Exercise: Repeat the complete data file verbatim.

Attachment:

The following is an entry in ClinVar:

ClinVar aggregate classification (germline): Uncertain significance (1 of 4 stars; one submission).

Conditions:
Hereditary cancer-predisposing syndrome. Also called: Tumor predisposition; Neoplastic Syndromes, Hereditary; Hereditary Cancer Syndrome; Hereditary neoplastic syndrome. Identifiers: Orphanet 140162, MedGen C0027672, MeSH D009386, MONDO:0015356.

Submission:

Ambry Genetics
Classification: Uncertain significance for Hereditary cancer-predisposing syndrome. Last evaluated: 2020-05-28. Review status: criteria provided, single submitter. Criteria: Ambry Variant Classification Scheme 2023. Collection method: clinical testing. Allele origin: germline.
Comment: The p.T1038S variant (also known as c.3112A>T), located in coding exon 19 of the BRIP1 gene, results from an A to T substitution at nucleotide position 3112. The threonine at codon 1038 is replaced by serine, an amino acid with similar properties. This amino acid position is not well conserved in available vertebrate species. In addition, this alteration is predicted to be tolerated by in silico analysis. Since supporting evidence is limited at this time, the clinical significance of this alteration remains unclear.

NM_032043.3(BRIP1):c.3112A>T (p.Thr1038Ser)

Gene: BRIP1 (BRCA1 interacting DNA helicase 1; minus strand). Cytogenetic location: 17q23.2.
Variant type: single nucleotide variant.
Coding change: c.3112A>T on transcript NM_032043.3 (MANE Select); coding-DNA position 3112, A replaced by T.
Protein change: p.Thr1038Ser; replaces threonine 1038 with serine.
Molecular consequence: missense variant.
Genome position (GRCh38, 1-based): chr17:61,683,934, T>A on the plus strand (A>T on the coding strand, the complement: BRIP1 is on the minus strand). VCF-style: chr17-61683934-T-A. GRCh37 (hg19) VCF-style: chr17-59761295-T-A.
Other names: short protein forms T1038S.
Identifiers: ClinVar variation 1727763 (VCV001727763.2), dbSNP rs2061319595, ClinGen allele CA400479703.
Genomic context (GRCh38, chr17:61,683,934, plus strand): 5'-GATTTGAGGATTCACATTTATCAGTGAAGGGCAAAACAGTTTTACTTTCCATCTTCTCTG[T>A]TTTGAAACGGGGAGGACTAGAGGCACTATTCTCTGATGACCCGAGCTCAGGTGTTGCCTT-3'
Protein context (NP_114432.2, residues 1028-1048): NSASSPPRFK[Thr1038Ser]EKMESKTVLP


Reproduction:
The following is an entry in ClinVar:

ClinVar aggregate classification (germline): Uncertain significance (1 of 4 stars; one submission).

Conditions:
Hereditary cancer-predisposing syndrome. Also called: Tumor predisposition; Neoplastic Syndromes, Hereditary; Hereditary Cancer Syndrome; Hereditary neoplastic syndrome. Identifiers: Orphanet 140162, MedGen C0027672, MeSH D009386, MONDO:0015356.

Submission:

Ambry Genetics
Classification: Uncertain significance for Hereditary cancer-predisposing syndrome. Last evaluated: 2020-05-28. Review status: criteria provided, single submitter. Criteria: Ambry Variant Classification Scheme 2023. Collection method: clinical testing. Allele origin: germline.
Comment: The p.T1038S variant (also known as c.3112A>T), located in coding exon 19 of the BRIP1 gene, results from an A to T substitution at nucleotide position 3112. The threonine at codon 1038 is replaced by serine, an amino acid with similar properties. This amino acid position is not well conserved in available vertebrate species. In addition, this alteration is predicted to be tolerated by in silico analysis. Since supporting evidence is limited at this time, the clinical significance of this alteration remains unclear.

NM_032043.3(BRIP1):c.3112A>T (p.Thr1038Ser)

Gene: BRIP1 (BRCA1 interacting DNA helicase 1; minus strand). Cytogenetic location: 17q23.2.
Variant type: single nucleotide variant.
Coding change: c.3112A>T on transcript NM_032043.3 (MANE Select); coding-DNA position 3112, A replaced by T.
Protein change: p.Thr1038Ser; replaces threonine 1038 with serine.
Molecular consequence: missense variant.
Genome position (GRCh38, 1-based): chr17:61,683,934, T>A on the plus strand (A>T on the coding strand, the complement: BRIP1 is on the minus strand). VCF-style: chr17-61683934-T-A. GRCh37 (hg19) VCF-style: chr17-59761295-T-A.
Other names: short protein forms T1038S.
Identifiers: ClinVar variation 1727763 (VCV001727763.2), dbSNP rs2061319595, ClinGen allele CA400479703.
Genomic context (GRCh38, chr17:61,683,934, plus strand): 5'-GATTTGAGGATTCACATTTATCAGTGAAGGGCAAAACAGTTTTACTTTCCATCTTCTCTG[T>A]TTTGAAACGGGGAGGACTAGAGGCACTATTCTCTGATGACCCGAGCTCAGGTGTTGCCTT-3'
Protein context (NP_114432.2, residues 1028-1048): NSASSPPRFK[Thr1038Ser]EKMESKTVLP